From the very beginning of developing the product, our idea has always been to develop something which is flexible, extensible, and user-friendly. But if you think of integration between disparate and diverse applications, joining them together is not an easy task. You need a BPA tool with advanced features that can enable you to develop faster and better integration between applications. One such capability which you can use during execution is Parallelism.
What is Parallelism?
Parallelism is a concept where a process is broken into multiple smaller chunks such that each of the processes can work in parallel to perform a bigger task. For example, let us suppose you want to sync 1000 data at one point in time. Now, you cannot download all the data at a time, and it requires you to create batches, such that it downloads each chunk one after another. Now if you make a batch of 100 items, it requires the application to download 10 times. Here we need a loop. But if it is done sequentially, then that means it will first download the first 100 items, process them, and then start processing the second batch, process the next 100 items, and so on. Without Parallelism, if you implement such a concept, your data processing throughput will be much slower.
If you consider our example, the Sequential Execution of a process will look like the diagram above, where only after batch one is completed, the next batch will start. But if we consider Parallel Execution, the example will look like the diagram below.
Now here in Parallel Execution, if you see how your process is getting executed, you will notice, that it will take a much less amount of time to process all the batches. The batches, once downloaded and split into smaller chunks are executed in parallel and the sync operation is completed much quicker.
How do we Achieve Parallelism in ProcessFlow?
When working with ProcessFlow, we allow users to implement Parallel Execution / Parallelism without knowing the underlying complexity. The ProcessFlow allows data to be freely flown from one node to another using links. Links act as branches, which means if you have two branches, the data will flow to both pipelines one after another. But there is a special link that allows you to configure parallel execution, which is a self-loop. It helps the ProcessFlow parallelize the same pipeline multiple times.
Here the ProcessFlow will execute the Magento node repeatedly using the Web API. The power of the self-loop is that, after every Magento data download, the pipeline which contains the rest of the nodes, like Mapper and SAP B1 will be executed in parallel.
Even though for the users it might seem very simple but using a self-loop will parallelize the node executions automatically.
How does Parallelism Actually Work?
If you think of ProcessFlow, it is a program that is built using tools. Each Node in ProcessFlow has an inherent implementation and does special operations on the data it receives and passes it to the linked branches. Now if you think internally, a program is run by its main thread. To understand how a program works, let us see the diagram below.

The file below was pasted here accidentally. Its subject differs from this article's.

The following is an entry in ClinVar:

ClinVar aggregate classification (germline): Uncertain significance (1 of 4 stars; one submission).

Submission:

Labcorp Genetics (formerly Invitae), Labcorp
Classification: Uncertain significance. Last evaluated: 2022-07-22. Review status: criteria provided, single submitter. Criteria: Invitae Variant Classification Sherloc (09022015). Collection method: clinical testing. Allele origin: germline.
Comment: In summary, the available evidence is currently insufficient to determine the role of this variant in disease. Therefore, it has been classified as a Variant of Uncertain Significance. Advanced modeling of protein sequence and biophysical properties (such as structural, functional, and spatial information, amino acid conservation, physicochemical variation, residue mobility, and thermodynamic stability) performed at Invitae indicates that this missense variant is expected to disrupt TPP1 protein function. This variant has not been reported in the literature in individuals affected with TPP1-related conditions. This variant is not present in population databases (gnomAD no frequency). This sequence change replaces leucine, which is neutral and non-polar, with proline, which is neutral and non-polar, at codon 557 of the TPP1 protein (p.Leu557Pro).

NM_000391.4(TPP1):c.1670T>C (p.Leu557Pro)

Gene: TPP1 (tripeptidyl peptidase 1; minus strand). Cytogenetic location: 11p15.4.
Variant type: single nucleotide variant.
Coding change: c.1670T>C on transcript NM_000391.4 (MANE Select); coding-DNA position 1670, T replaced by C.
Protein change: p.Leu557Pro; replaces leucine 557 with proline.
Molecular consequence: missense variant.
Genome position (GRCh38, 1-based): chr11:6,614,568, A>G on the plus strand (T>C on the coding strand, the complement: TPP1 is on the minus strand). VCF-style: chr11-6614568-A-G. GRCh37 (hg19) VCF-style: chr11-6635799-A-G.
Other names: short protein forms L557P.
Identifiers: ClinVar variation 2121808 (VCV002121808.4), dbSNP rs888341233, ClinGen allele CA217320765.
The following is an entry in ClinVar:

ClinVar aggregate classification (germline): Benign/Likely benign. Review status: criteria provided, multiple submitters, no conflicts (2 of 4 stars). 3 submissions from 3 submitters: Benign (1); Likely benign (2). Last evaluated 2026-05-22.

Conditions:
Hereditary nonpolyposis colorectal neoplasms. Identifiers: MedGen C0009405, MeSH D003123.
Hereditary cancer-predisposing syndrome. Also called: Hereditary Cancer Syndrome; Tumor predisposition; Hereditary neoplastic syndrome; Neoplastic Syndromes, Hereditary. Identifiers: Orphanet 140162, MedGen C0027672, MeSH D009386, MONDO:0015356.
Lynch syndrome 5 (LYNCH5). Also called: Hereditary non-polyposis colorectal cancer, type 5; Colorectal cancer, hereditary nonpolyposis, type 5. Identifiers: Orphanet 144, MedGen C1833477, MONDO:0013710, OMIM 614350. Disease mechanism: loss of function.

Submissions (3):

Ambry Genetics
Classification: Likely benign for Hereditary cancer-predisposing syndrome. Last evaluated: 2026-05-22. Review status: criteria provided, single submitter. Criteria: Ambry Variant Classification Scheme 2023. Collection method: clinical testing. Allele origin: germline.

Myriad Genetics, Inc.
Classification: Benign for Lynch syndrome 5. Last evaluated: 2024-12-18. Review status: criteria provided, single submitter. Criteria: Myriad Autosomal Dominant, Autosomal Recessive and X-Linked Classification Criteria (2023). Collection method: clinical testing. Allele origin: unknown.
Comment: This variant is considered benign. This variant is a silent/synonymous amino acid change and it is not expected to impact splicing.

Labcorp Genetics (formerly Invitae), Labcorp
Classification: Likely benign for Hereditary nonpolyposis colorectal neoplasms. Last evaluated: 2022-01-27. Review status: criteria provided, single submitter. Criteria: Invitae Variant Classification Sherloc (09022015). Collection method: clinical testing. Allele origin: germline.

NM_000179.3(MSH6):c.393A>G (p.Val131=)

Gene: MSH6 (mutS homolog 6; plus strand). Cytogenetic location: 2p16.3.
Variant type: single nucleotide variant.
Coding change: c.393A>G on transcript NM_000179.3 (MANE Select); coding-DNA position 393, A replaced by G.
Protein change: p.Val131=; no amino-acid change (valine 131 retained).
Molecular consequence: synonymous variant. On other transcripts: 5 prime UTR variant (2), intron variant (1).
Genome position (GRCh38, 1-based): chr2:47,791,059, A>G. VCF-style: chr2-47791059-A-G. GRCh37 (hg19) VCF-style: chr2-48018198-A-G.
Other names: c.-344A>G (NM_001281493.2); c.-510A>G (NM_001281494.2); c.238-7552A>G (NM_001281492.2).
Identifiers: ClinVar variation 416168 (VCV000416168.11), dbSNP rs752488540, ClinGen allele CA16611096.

So, a typical program starts with an Entry Point, where it finds a specific function present in the code (in most cases it is called Main), and then it creates a Thread to execute that function. The function in turn executes the code sequentially until it reaches the end of the function. When the function ends, the program terminates.
Like that concept, a ProcessFlow design creates a script that starts from the Start Node (which is our Entry Point), and then executes all the nodes in the flow and finally, it reaches the End node to terminate the process. The ProcessFlow also uses Thread, as in the real world no code can be executed without a CPU Thread.
So, here when the ProcessFlow Engine executes, it first starts with the Start Node which acts as an Entry Point. After that, it goes on to execute the Magento Node, which downloads the Magento data, from iteration 1 to N.
If you notice here, the Main Thread is keeping on executing the Magento Node only, and it ends when all the data is downloaded successfully. Every time it gets an instance of data, it puts it into storage and triggers a message into the queues as a work item for the Thread pool to pick up, which is then transferred to the Worker Threads through the Dispatcher. Here, you can see we have 3 threads that are running in parallel to process the data sent from the first three Magento iterations. All other work items are waiting for the Thread to finish.
Now, what happens if there are no Thread Pools available to execute 3 jobs in parallel?
As it is queued, if there are only 2 cores available for processing, then you might end up executing Thread 1 and Thread 2 only.
Here, for a 2 Core machine, ideally, the Thread Pool should process physically on both threads in parallel (Though we would say it is not that simple because logically programs can Thread switch). In such a case, when both Thread1 and Thread2 are getting executed, the third batch of Magento data will wait until Thread1 finishes execution.
This way, ProcessFlow gives you maximum throughput and makes the identification of bottlenecks during a ProcessFlow execution obvious.
Now, that you know how a ProcessFlow Engine takes care of your execution units, you can optimally define self-loops to reduce bottlenecks in your data executions. You can not only apply a loop on data-generated nodes like App nodes, but you can also apply it to other nodes where you want to process multiple data sets.
Remember, as an implementer, putting everything in separate threads will also kill performance. You need to think and implement your processes in such a way so that you are optimally using the physical resources.
Thank you for reading. Let us know your feedback.
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